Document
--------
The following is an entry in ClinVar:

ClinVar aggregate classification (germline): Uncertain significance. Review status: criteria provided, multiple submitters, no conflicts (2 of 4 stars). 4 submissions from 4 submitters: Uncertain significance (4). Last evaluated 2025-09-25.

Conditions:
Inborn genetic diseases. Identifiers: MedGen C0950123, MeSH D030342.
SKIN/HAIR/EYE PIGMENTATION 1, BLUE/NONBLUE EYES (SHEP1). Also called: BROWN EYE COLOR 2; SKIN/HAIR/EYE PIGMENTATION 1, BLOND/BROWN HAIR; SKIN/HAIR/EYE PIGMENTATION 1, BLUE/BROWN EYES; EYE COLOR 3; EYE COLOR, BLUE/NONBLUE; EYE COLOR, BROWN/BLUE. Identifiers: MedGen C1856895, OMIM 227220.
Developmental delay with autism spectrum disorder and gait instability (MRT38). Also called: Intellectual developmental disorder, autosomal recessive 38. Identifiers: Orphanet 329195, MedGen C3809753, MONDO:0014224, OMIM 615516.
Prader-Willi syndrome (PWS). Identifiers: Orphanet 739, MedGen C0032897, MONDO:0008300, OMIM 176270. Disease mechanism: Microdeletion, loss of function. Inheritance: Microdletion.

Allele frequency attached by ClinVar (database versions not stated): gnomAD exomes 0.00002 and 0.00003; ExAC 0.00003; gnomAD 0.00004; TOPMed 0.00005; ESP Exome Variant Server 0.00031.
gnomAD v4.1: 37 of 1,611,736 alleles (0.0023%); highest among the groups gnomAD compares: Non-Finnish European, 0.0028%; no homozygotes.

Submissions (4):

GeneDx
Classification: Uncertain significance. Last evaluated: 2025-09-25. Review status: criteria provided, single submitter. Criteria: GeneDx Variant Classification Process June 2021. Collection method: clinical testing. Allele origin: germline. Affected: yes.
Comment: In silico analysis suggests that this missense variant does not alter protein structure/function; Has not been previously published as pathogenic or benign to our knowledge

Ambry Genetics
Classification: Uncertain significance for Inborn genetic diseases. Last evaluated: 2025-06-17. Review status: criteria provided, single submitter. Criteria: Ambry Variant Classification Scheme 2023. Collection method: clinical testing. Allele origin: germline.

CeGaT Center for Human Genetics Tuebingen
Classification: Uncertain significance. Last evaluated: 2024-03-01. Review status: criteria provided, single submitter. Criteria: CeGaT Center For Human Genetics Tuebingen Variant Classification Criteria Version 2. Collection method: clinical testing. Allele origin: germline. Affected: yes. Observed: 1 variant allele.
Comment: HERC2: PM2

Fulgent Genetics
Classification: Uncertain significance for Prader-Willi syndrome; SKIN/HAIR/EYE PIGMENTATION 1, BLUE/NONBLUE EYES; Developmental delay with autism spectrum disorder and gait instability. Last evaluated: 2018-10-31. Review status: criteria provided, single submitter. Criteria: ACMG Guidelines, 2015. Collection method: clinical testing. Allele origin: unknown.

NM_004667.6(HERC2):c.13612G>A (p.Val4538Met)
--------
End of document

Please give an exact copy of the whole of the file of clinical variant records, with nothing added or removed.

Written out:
The following is an entry in ClinVar:

ClinVar aggregate classification (germline): Uncertain significance. Review status: criteria provided, multiple submitters, no conflicts (2 of 4 stars). 4 submissions from 4 submitters: Uncertain significance (4). Last evaluated 2025-09-25.

Conditions:
Inborn genetic diseases. Identifiers: MedGen C0950123, MeSH D030342.
SKIN/HAIR/EYE PIGMENTATION 1, BLUE/NONBLUE EYES (SHEP1). Also called: BROWN EYE COLOR 2; SKIN/HAIR/EYE PIGMENTATION 1, BLOND/BROWN HAIR; SKIN/HAIR/EYE PIGMENTATION 1, BLUE/BROWN EYES; EYE COLOR 3; EYE COLOR, BLUE/NONBLUE; EYE COLOR, BROWN/BLUE. Identifiers: MedGen C1856895, OMIM 227220.
Developmental delay with autism spectrum disorder and gait instability (MRT38). Also called: Intellectual developmental disorder, autosomal recessive 38. Identifiers: Orphanet 329195, MedGen C3809753, MONDO:0014224, OMIM 615516.
Prader-Willi syndrome (PWS). Identifiers: Orphanet 739, MedGen C0032897, MONDO:0008300, OMIM 176270. Disease mechanism: Microdeletion, loss of function. Inheritance: Microdletion.

Allele frequency attached by ClinVar (database versions not stated): gnomAD exomes 0.00002 and 0.00003; ExAC 0.00003; gnomAD 0.00004; TOPMed 0.00005; ESP Exome Variant Server 0.00031.
gnomAD v4.1: 37 of 1,611,736 alleles (0.0023%); highest among the groups gnomAD compares: Non-Finnish European, 0.0028%; no homozygotes.

Submissions (4):

GeneDx
Classification: Uncertain significance. Last evaluated: 2025-09-25. Review status: criteria provided, single submitter. Criteria: GeneDx Variant Classification Process June 2021. Collection method: clinical testing. Allele origin: germline. Affected: yes.
Comment: In silico analysis suggests that this missense variant does not alter protein structure/function; Has not been previously published as pathogenic or benign to our knowledge

Ambry Genetics
Classification: Uncertain significance for Inborn genetic diseases. Last evaluated: 2025-06-17. Review status: criteria provided, single submitter. Criteria: Ambry Variant Classification Scheme 2023. Collection method: clinical testing. Allele origin: germline.

CeGaT Center for Human Genetics Tuebingen
Classification: Uncertain significance. Last evaluated: 2024-03-01. Review status: criteria provided, single submitter. Criteria: CeGaT Center For Human Genetics Tuebingen Variant Classification Criteria Version 2. Collection method: clinical testing. Allele origin: germline. Affected: yes. Observed: 1 variant allele.
Comment: HERC2: PM2

Fulgent Genetics
Classification: Uncertain significance for Prader-Willi syndrome; SKIN/HAIR/EYE PIGMENTATION 1, BLUE/NONBLUE EYES; Developmental delay with autism spectrum disorder and gait instability. Last evaluated: 2018-10-31. Review status: criteria provided, single submitter. Criteria: ACMG Guidelines, 2015. Collection method: clinical testing. Allele origin: unknown.

NM_004667.6(HERC2):c.13612G>A (p.Val4538Met)